Honey bee colonies increase in population from winter solstice to summer. By late summer, they begin to decrease their population for the winter. Unfortunately, robbing usually happens when colonies are still big, so there are plenty of bees to usher off the frames. Our mentor suggested a leaf blower aimed through the frames to blow the bees out toward the front of the hive, so they can easily find their way back into the hive as you whisk the honey super away.
When I helped him rob, the blower worked perfectly, but our bees didn’t appear to care about high winds. The blower didn’t budge them. Our bees will leave if smoked, but too much smoke flavors the honey. Some add a compound to honey supers the night before robbing that repels bees so they leave the supers, but that sounded too chemical-ish for our taste. When the blower failed, we turned to the brush method, giving each frame a good, hard shake to remove most of the bees before brushing off the stragglers with an extra soft brush.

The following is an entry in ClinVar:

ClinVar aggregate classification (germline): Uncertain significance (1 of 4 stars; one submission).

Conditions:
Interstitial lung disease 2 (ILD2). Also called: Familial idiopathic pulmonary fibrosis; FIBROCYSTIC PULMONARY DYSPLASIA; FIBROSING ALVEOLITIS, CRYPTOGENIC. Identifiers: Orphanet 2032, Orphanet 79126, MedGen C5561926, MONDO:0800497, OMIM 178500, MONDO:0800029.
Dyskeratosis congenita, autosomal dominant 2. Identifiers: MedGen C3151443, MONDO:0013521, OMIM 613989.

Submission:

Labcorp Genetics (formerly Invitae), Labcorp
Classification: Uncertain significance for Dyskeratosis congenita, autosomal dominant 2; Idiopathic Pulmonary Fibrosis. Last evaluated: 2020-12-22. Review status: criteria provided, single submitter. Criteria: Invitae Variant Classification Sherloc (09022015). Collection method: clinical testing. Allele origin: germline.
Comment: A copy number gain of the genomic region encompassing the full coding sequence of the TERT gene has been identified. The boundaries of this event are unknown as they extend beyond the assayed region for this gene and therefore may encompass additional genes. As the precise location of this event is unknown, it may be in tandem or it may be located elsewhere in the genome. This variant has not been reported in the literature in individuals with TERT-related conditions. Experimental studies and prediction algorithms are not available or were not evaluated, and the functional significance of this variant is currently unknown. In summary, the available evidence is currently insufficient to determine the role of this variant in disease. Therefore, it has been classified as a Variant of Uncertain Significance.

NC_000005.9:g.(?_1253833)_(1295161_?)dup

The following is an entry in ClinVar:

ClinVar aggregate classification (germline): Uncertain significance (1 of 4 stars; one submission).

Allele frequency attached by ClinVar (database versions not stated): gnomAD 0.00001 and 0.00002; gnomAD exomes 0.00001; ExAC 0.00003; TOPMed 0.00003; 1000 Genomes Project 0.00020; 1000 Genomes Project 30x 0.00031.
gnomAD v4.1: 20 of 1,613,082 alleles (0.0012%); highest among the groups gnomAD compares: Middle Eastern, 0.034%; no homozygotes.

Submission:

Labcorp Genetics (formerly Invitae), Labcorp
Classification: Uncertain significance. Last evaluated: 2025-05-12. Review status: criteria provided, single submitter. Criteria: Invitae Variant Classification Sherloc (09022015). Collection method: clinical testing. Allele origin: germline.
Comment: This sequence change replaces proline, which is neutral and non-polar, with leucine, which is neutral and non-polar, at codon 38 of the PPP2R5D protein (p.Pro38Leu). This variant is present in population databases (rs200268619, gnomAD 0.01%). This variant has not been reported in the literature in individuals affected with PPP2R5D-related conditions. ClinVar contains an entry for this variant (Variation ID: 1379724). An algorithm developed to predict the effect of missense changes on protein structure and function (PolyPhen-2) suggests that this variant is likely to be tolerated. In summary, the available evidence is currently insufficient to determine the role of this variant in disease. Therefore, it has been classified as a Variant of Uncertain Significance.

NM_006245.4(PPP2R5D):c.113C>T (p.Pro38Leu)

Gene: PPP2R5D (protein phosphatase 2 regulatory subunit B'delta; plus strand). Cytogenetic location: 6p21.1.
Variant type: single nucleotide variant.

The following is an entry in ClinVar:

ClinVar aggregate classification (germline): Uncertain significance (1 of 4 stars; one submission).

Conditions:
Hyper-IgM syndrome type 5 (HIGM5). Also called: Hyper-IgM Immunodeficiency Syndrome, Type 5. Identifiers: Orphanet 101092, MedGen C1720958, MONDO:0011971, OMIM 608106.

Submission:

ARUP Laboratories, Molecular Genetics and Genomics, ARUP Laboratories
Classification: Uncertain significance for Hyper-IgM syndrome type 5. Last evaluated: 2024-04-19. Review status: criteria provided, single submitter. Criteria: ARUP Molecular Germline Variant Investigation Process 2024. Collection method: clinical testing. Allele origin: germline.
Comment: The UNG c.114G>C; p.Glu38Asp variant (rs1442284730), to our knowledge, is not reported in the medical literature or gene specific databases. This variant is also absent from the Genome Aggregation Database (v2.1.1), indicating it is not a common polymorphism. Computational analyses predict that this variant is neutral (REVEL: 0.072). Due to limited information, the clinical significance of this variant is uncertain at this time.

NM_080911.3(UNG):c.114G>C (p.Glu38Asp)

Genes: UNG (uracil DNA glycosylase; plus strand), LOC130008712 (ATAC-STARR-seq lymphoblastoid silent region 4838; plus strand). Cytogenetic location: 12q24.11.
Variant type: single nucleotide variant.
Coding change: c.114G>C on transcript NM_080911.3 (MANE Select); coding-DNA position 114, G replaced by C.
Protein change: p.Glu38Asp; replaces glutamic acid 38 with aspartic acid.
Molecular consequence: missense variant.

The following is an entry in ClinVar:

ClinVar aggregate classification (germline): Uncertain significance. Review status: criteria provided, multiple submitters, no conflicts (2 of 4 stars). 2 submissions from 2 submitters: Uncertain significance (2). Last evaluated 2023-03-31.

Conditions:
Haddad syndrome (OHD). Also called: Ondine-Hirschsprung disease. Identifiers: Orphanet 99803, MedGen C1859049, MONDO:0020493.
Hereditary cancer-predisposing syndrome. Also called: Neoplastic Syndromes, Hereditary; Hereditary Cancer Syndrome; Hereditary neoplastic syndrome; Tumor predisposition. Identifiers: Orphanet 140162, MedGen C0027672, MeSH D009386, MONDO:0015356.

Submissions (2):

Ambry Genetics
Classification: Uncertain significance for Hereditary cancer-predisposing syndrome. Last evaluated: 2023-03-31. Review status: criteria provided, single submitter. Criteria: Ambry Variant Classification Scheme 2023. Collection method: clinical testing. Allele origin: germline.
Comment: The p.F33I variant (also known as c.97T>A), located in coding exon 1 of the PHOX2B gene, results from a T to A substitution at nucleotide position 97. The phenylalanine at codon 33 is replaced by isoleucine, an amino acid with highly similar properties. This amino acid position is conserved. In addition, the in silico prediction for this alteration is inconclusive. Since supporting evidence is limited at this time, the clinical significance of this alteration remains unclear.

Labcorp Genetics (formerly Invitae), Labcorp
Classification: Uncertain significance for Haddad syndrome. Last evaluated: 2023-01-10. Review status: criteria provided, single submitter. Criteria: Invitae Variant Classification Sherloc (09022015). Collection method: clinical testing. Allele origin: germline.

The concerns with brushing are that a) it’s time consuming because you work every frame separately and b) it might mangle bees. It looks rough in the video, especially where the footage is sped up, but it’s really a very soft brush. We dropped the bees in front of the hive, and when they wandered back to the entrance, there weren’t dead or struggling bees left behind. There wasn’t a noticeable die-off in the days following either, even though we’d reduced their living space. They seemed surprisingly well adjusted in their crowded digs.
Even hive inspections can occasionally result in enough casualties that I sometimes call this hobby “beekilling.” It seemed a sure thing that stealing their food would kill bees. It was almost unbelievable how well they fared. Another unbelievable fact: we didn’t get stung while robbing. We’ll chalk that up to luck. Whether the weather was right or there was a food source somewhere keeping the bees calm, they weren’t in an angry mood that weekend.